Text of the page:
Point 5. Never use a printed report as a template for a table. This is a common mistake that database design novices often make. Take, for example, an invoice. An invoice contains three distinct data sets:
- Sales data. This data set includes information such as the date, time, and location of the sale, and the total invoice amount (with or without discounts, taxes, and shipping and handling).
- Items sold. This data set includes information such as quantity, per-item cost, total cost of items, and references to items’ descriptions.
- Product in inventory. This data set includes a complete description of each product and other information that’s necessary to maintaining an inventory.
Yet, in production databases, I’ve seen tables named Invoice that mix components of all three data sets. This is detrimental to data integrity and confusing for the office staff. A printed report is a business requirement and one of the outcomes of your database design. You can create a view, indexed or otherwise, to model a business report, but a business report shouldn’t be used as a template for a database table.
Point 6. Don’t be afraid to include supertype and subtype entities in your design in the CDM and onward. The subtypes represent classifications or categories of the supertype, such as employees who are staff members and employees who are authors. They’re both employees, and they’re both entitled to the employee benefits package. Yet some staff members are authors and some aren’t; authors have additional relationships and attributes that the staff members don’t have. Entities are represented as subtypes when it takes more than a single word or phrase to categorize the entity.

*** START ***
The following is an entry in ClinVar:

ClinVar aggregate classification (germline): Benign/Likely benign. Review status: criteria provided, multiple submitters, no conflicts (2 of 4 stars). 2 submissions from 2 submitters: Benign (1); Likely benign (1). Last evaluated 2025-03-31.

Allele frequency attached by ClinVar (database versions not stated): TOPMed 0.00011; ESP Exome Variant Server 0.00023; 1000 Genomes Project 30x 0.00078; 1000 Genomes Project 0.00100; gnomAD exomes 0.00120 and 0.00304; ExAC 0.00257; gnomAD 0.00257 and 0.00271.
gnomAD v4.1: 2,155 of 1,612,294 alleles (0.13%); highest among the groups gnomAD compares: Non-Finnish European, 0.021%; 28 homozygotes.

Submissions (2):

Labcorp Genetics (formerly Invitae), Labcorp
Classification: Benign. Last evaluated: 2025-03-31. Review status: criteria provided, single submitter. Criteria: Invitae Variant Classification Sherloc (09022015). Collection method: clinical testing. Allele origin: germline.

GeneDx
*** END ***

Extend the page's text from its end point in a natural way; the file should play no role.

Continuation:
If a category has a life of its own, with separate attributes that describe how the category looks and behaves and separate relationships with other entities, then it’s time to invoke the supertype/subtype structure. Failure to do so will inhibit a complete understanding of the data and the business rules that drive data collection.
When it comes to implementing the supertype/subtype structure, the way you’ve modeled the business requirements and the relationships will determine whether you create one or many tables in the PDM. In this example, if you create an Employee table and an Author table, you could be duplicating data for the individual who is both a staff member and an author. This duplication would lead to nonkey data redundancy within the database, which inevitably causes insert, update, and deletion anomalies, unsynchronized data, and loss of data integrity. For more information about how to properly use supertypes and subtypes, see "Implementing Supertypes and Subtypes."
Point 7. You must look out for multivalued attributes (MVAs), both expressed and implied. In its latest rendering, Microsoft Access has introduced the MVA structure. In doing so, it has veered away from the principles of relational data modeling and has truly become a nonrelational database. I recently reviewed a real estate system for a business that wanted to upgrade from Access to SQL Server. The database schema was riddled with MVAs. For instance, the building entity had an array of attributes named Picture1, Picture2, Deed of Record, Title, and so on—all within the same table. The owner wasn’t too surprised when he was told that SQL Server wouldn’t support the MVAs because his programmers had been having problems trying to access the attributes that were stored as MVA structures.
An MVA contains a collection of values for an attribute, as shown by the list of disks (e.g., Disk1Capacity, Disk2Capacity) in the SERVER table in Figure 1. This figure shows the schema for a server room inventory database. The solution to resolving this MVA is to flatten the structure so that each disk has its own row in a newly created table named DISK_DEVICES, as Figure 2 shows. The only constraint on the number of disks that the server can have is the number of bays in the server.